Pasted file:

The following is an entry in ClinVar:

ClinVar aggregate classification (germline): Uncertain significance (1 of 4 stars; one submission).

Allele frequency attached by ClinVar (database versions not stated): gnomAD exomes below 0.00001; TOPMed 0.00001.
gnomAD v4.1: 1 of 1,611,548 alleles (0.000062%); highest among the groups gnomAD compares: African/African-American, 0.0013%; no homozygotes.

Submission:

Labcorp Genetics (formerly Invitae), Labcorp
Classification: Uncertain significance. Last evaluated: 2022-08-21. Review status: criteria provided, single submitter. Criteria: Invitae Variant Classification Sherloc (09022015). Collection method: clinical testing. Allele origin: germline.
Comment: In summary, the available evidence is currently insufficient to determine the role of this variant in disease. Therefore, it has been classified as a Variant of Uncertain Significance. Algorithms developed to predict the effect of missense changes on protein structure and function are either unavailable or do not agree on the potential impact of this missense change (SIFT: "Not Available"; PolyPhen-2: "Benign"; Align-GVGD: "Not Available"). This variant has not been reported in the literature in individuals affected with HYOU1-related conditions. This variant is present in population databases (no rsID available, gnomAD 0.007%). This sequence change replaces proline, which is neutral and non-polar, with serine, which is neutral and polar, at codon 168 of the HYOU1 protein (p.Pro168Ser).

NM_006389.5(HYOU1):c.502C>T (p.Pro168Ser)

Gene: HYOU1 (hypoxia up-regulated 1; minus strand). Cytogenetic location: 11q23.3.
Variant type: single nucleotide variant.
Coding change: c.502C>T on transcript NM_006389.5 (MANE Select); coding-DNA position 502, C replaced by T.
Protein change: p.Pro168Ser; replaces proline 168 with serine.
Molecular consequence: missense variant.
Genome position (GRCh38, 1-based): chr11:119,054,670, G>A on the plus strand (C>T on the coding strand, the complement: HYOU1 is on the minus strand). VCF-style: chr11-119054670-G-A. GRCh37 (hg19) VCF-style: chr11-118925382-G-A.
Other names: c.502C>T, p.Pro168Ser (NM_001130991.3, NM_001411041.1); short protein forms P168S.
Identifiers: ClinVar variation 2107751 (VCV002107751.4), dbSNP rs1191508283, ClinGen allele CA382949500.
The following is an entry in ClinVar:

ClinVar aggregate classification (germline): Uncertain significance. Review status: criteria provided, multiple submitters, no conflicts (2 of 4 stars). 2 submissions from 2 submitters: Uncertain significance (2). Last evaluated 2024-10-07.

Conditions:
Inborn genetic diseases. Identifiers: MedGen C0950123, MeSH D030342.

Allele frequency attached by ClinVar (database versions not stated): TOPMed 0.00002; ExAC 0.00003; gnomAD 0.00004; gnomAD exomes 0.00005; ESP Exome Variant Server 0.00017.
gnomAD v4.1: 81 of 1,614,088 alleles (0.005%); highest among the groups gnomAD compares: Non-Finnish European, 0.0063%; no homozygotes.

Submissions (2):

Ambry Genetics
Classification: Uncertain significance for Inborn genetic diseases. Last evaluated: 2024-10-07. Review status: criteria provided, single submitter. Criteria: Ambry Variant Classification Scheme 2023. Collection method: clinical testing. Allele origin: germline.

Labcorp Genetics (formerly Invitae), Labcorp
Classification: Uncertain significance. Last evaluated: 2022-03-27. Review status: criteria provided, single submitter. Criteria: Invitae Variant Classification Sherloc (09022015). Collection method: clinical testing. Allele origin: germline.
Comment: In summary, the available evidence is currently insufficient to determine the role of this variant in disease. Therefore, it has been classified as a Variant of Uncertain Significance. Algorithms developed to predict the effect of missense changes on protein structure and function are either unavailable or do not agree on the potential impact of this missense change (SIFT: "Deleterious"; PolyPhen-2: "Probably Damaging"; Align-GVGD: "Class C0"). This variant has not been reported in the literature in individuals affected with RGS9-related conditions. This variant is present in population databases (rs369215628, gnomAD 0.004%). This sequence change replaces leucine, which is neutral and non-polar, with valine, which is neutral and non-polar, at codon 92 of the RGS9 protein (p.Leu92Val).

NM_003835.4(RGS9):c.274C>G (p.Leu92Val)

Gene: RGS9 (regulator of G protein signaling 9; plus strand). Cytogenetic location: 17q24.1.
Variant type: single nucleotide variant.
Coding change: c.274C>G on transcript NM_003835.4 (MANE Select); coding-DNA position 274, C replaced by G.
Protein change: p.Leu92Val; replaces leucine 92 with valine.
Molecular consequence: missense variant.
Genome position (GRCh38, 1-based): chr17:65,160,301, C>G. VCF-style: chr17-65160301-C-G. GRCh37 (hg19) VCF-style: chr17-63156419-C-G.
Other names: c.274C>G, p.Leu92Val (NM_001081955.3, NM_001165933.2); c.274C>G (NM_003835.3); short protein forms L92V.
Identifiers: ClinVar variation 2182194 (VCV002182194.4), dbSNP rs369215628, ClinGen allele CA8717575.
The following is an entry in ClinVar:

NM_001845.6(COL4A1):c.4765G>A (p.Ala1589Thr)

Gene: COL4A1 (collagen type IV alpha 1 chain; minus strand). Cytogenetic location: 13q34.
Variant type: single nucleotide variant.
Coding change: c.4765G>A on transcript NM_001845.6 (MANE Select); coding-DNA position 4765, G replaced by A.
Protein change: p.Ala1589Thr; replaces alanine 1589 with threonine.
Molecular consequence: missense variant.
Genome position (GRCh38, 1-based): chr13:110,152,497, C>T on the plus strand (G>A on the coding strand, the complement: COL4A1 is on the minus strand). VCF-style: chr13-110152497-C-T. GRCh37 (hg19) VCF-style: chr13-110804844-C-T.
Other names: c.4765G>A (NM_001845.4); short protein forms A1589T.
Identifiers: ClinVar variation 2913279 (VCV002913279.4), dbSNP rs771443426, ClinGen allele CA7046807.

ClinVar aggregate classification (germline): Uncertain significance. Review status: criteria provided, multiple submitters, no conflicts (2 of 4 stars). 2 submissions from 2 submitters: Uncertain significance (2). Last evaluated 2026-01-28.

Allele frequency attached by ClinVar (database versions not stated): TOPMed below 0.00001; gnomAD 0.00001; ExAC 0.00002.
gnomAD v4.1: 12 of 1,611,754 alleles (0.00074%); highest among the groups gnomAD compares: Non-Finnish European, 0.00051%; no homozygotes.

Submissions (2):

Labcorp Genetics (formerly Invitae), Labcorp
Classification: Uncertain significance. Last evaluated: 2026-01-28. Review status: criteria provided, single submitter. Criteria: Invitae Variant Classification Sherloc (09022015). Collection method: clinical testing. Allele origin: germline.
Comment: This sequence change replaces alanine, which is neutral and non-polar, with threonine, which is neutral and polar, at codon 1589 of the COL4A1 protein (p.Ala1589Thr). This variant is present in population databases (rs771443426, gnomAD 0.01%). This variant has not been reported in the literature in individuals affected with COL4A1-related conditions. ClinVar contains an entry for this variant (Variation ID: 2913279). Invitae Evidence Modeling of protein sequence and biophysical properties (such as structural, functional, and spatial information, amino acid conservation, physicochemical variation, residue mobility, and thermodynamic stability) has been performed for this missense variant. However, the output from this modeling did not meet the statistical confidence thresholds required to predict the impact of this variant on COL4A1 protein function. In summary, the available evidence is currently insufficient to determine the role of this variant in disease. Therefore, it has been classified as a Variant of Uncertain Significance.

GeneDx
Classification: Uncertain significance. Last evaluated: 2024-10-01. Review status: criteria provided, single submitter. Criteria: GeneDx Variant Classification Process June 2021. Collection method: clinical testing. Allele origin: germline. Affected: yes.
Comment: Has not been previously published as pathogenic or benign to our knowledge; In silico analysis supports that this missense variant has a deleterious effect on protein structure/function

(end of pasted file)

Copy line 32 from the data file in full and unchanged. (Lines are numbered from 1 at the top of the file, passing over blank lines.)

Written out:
Variant type: single nucleotide variant.